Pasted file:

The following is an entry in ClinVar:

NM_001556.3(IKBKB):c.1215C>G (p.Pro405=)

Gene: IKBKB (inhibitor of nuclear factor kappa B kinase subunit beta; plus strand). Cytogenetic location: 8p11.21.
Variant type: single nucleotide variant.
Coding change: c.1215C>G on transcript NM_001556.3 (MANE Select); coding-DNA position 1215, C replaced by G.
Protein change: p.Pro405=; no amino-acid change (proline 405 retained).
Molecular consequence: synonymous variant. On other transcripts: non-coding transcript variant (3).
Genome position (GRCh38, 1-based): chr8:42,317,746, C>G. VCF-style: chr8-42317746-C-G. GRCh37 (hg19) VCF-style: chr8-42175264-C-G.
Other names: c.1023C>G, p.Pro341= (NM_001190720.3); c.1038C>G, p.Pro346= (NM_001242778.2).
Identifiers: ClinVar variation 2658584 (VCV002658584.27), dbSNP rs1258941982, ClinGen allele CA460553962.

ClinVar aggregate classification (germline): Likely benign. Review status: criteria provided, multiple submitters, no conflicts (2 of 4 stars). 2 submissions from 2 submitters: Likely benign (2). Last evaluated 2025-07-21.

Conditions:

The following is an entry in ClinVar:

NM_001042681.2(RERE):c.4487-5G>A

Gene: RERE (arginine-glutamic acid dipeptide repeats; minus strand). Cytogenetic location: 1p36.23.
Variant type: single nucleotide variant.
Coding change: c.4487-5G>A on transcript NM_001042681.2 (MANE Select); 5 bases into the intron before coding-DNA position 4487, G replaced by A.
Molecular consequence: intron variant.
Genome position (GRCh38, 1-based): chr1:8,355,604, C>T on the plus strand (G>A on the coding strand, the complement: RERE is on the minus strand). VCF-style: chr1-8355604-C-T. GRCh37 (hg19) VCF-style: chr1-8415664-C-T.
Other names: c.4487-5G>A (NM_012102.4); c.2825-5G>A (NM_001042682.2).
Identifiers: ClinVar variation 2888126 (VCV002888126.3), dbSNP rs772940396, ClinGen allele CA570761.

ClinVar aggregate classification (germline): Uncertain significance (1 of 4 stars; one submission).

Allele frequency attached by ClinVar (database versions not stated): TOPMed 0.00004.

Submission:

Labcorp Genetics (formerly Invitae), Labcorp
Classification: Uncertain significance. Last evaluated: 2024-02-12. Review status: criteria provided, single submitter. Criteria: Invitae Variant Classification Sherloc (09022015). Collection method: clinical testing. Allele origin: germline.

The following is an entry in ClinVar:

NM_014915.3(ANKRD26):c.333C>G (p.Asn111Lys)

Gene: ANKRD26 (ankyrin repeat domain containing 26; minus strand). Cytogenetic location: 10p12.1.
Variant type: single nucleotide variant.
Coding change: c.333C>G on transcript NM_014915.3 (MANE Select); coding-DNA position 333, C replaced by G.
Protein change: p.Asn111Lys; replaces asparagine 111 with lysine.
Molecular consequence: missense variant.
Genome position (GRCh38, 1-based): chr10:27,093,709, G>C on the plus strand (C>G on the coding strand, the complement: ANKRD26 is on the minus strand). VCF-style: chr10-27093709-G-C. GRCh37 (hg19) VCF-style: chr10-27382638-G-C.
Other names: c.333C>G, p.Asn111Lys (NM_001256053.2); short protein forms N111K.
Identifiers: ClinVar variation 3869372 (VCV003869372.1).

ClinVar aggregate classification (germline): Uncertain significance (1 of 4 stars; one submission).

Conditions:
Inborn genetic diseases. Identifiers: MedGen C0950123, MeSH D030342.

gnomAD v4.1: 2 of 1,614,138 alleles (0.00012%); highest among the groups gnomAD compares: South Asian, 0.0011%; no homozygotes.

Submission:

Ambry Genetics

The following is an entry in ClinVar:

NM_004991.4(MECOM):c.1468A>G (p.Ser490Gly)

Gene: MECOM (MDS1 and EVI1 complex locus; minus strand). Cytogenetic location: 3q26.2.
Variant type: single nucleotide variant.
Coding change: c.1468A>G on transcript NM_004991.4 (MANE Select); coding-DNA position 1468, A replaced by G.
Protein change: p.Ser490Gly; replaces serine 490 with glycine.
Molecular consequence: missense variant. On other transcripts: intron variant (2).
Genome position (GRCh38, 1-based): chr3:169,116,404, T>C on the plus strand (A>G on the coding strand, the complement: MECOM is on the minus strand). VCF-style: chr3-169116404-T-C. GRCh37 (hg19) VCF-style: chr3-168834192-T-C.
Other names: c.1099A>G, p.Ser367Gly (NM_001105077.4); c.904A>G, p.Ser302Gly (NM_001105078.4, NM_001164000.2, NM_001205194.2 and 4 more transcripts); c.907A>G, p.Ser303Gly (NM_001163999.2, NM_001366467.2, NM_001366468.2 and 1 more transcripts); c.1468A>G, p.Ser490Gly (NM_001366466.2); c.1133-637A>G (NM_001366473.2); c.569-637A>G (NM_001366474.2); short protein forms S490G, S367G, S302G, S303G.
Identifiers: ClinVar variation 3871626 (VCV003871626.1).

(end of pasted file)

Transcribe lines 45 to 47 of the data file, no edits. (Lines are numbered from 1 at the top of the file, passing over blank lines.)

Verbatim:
Gene: MECOM (MDS1 and EVI1 complex locus; minus strand). Cytogenetic location: 3q26.2.
Variant type: single nucleotide variant.
Coding change: c.1468A>G on transcript NM_004991.4 (MANE Select); coding-DNA position 1468, A replaced by G.